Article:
In a series of raids in at least 17 cities, Chinese police have arrested more than 70 organizers of a popular spiritual sect that held a massive, peaceful protest outside the headquarters of the ruling Communist Party in April, sect leaders and a human rights group said.

Chinese police ransacked houses, broke statues of the sect's Chinese-American founder and rounded up its local leaders in a campaign that began Monday night, according to the Hong Kong-based Information Center of Human Rights and Democratic Movement in China.

Hundreds of followers gathered today in the southern city of Guangzhou to protest the arrests. In Beijing, an unknown number of demonstrators were detained today outside the Communist Party headquarters, relatives said. Protests also were reported in the northeastern cities of Jinzhou and Dalian, but could not be immediately confirmed.

Members of the exercise and meditation group known as Falun Gong said the arrests, which continued today, came in response to the demonstration by about 10,000 group members in April. That silent sit-in ended peacefully and without arrests, but it shocked Chinese security authorities, who began collecting names and infiltrating the group in preparation for this week's concerted action.

The arrests come during one of the most widespread crackdowns on dissent in China in years. More than 200 dissidents, most of them members of the banned China Democracy Party, have been detained since early May. Fourteen have been sentenced to prison terms of up to 10 years, and 32 others remain in custody awaiting legal proceedings for participating in the first attempt to form an opposition party in Communist China's 50-year history.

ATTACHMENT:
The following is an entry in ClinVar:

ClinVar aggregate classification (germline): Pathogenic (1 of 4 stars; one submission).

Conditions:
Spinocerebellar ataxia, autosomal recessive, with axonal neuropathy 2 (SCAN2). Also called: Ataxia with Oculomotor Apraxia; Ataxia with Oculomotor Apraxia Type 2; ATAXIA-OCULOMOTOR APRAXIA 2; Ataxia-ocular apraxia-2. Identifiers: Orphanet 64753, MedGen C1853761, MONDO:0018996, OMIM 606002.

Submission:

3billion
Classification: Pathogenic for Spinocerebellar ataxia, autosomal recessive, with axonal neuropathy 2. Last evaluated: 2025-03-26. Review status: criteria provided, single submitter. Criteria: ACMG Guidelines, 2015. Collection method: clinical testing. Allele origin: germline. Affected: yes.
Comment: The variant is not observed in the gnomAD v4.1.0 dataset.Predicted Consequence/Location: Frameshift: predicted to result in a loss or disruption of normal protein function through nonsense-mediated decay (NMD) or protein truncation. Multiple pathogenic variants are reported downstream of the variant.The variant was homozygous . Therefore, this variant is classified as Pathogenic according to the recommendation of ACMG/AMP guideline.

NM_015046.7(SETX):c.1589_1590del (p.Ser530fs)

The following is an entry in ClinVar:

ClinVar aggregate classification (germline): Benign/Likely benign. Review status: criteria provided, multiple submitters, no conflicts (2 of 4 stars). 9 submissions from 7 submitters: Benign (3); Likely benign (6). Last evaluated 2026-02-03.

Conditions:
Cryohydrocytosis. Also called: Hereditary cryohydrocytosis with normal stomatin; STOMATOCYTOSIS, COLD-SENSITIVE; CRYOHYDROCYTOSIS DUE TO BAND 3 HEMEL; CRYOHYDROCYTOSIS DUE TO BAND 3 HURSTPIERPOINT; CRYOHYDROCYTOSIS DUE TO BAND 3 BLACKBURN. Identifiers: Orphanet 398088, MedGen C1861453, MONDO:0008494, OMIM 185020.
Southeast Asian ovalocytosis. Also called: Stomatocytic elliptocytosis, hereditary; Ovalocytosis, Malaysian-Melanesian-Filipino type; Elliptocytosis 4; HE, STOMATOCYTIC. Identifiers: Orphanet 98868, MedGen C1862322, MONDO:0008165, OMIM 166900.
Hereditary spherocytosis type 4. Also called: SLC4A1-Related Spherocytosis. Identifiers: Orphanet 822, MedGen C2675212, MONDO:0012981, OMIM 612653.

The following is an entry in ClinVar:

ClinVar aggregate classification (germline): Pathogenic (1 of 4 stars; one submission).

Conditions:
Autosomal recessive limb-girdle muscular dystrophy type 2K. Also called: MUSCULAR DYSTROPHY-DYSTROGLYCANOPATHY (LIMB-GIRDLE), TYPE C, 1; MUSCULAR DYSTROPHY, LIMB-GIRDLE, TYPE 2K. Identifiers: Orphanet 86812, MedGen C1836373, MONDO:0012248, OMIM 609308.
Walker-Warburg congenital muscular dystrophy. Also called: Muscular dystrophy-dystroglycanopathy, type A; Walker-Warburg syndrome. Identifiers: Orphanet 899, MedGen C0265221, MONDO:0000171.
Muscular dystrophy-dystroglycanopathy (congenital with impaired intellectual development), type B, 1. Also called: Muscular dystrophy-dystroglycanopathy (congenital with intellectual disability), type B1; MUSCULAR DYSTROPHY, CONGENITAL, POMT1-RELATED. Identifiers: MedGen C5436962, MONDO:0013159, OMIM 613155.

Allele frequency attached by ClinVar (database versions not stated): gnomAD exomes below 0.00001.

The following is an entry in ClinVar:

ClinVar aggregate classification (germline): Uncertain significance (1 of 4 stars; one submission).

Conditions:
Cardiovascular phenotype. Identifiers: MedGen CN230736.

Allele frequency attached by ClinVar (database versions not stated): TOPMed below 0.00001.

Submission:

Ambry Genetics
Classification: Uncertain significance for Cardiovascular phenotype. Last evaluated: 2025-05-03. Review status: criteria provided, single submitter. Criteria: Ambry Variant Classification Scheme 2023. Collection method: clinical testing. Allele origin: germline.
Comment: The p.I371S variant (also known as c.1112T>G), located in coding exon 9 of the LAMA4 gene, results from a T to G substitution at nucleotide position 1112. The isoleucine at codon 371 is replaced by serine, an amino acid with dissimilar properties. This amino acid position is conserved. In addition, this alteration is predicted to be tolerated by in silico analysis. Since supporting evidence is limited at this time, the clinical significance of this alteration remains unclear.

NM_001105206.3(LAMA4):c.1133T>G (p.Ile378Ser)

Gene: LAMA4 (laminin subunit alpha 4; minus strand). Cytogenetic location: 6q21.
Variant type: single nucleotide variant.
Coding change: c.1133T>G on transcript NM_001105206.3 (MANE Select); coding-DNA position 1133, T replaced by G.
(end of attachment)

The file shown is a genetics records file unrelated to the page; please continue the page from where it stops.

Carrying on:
China's authoritarian leadership has shown little tolerance for organized opposition groups or other independent movements that could threaten its monopoly on political power.

But the emergence of Falun Gong has been an especially nettlesome problem for Beijing because of the group's size, estimated at more than 10 million, and because of the intense devotion of its followers.

Sects like Falun Gong, an exercise and spiritual practice that believes in an "orb of energy" in the belly, have prospered in China in the past two decades as ordinary citizens seek to fill the moral vacuum in Chinese society following the demise of Communist values.

Falun Gong's founder, Li Hongzhi, left China for the United States in 1998. Followers have often held demonstrations to defend their practices and leader. The Beijing protest in April was sparked when officials in a neighboring city refused to retract an article critical of the sect.

"It's not like if some key contact people are arrested then the others will keep quiet," said Feng Yuan, a Falun Gong organizer in New York, who said local practitioners would decide on their own how to protest the detentions. "They cannot arrest all of the followers because there are so many of them."